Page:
Nothing in the restaurant business cuts deeper than coming to the conclusion that your customers don’t like your food. Over the weekend, two experiences reminded me that although we hate to admit it, we built restaurants for the public, not ourselves. And as tough as it may seem, restaurants are just retail outlets and in America, the consumer controls retail.On Sunday, while I was busy painting- the bedroom, not canvas- I was watching a restaurant makeover show on the Food Network. A chef and a desaigner were brought in to a small restaurant in mid-America to give it a facelift. THe menu of the existing restaurant offred everything under the sun. The celebrity chef went in and immediately redesigned the menu with Tapas style, small plate offerings. His featured television selections consisted of a Shrimp Bong- four shrimp served in an small hot water carafe usually served with tea. The other selection was a miniature skillet with two sea scallops which had been sauteed on a bed of julienned vegetables. Both dishes would have flown out the door of a cafe in San Francisco or New York, or probably anyother urban area, but in small town mid-america they wouldn’t top the most popular entree charts.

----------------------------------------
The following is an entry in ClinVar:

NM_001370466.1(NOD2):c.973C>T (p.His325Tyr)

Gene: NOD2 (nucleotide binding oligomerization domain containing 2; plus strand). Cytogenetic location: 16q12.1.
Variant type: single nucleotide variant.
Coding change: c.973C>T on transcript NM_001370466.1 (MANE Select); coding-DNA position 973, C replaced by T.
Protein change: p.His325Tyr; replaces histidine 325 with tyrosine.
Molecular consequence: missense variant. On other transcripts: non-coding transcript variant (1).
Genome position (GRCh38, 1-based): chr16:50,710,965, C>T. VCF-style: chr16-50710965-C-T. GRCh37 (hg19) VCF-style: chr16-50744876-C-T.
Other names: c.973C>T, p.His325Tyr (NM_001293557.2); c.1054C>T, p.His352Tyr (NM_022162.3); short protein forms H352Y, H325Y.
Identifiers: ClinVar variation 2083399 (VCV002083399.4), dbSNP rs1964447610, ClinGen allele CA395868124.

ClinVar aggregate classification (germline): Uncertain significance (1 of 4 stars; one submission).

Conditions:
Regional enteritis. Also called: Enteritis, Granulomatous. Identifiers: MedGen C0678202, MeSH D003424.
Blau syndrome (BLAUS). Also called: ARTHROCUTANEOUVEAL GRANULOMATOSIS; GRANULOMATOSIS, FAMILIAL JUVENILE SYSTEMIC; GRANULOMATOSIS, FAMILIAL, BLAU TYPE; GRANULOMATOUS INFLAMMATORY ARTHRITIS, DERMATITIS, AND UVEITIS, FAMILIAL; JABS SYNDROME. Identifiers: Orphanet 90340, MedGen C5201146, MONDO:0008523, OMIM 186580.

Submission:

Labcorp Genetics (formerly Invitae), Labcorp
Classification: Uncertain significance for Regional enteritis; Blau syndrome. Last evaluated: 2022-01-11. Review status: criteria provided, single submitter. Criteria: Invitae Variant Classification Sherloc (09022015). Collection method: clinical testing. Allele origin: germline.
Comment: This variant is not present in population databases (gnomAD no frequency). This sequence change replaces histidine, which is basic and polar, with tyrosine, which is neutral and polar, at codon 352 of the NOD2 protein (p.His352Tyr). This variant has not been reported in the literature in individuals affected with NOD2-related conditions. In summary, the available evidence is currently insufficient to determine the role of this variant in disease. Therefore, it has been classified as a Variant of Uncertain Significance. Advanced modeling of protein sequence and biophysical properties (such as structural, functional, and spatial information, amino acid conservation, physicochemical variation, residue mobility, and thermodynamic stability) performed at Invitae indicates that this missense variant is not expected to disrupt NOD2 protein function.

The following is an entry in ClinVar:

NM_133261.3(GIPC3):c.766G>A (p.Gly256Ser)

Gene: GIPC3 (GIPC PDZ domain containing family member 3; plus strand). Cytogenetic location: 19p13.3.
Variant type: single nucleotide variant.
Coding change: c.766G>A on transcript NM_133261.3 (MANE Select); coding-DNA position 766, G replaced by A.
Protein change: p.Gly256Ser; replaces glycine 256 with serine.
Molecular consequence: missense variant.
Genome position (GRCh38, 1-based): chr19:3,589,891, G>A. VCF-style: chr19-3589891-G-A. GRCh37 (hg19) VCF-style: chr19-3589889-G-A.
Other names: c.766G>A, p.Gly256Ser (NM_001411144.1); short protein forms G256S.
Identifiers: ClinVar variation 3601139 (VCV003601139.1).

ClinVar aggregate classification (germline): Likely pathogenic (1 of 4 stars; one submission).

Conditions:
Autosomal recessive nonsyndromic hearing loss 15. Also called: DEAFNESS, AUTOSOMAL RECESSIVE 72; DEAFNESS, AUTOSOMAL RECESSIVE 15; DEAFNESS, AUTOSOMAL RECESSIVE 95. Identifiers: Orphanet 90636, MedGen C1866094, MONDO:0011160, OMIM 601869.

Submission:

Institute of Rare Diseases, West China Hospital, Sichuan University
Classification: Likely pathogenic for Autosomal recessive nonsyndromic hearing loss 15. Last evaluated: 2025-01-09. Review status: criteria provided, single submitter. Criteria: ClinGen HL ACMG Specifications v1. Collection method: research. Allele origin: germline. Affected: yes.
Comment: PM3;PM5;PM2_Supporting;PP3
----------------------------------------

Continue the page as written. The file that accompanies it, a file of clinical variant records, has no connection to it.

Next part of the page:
On Monday, while walking past a restaurant in Wine COuntry that has just recently opened I looked at the menu and one of the entree items was Roasted Goat served three ways. Call me old fashioned, but goat doesn’t excite me, as a member of the dining public. Now, I could be wrong on this, but I don’t have a lot of goat meat eating friends. And, I don’t believe I have ever seen it in the grocery store. It may be a